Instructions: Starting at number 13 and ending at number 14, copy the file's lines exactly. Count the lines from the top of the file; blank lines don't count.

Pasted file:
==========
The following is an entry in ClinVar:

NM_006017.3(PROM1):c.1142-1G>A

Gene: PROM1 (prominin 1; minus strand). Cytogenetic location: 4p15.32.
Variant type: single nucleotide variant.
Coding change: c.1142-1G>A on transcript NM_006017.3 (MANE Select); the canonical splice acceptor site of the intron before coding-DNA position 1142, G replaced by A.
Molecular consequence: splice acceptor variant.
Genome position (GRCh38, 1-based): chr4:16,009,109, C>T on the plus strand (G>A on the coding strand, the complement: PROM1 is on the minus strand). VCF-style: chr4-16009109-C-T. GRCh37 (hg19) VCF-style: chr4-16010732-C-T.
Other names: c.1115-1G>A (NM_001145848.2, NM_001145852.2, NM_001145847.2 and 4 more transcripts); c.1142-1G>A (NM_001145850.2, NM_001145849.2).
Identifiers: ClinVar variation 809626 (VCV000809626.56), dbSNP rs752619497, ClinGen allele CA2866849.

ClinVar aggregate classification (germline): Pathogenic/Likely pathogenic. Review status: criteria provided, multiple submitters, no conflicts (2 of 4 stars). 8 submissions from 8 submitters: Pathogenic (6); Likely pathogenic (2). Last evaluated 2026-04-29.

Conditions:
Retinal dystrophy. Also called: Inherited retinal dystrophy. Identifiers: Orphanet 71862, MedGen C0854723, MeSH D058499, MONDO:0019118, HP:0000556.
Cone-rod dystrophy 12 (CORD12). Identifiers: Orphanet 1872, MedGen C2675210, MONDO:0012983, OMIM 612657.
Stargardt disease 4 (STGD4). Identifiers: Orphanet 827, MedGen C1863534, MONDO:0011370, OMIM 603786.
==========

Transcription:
Cone-rod dystrophy 12 (CORD12). Identifiers: Orphanet 1872, MedGen C2675210, MONDO:0012983, OMIM 612657.
Stargardt disease 4 (STGD4). Identifiers: Orphanet 827, MedGen C1863534, MONDO:0011370, OMIM 603786.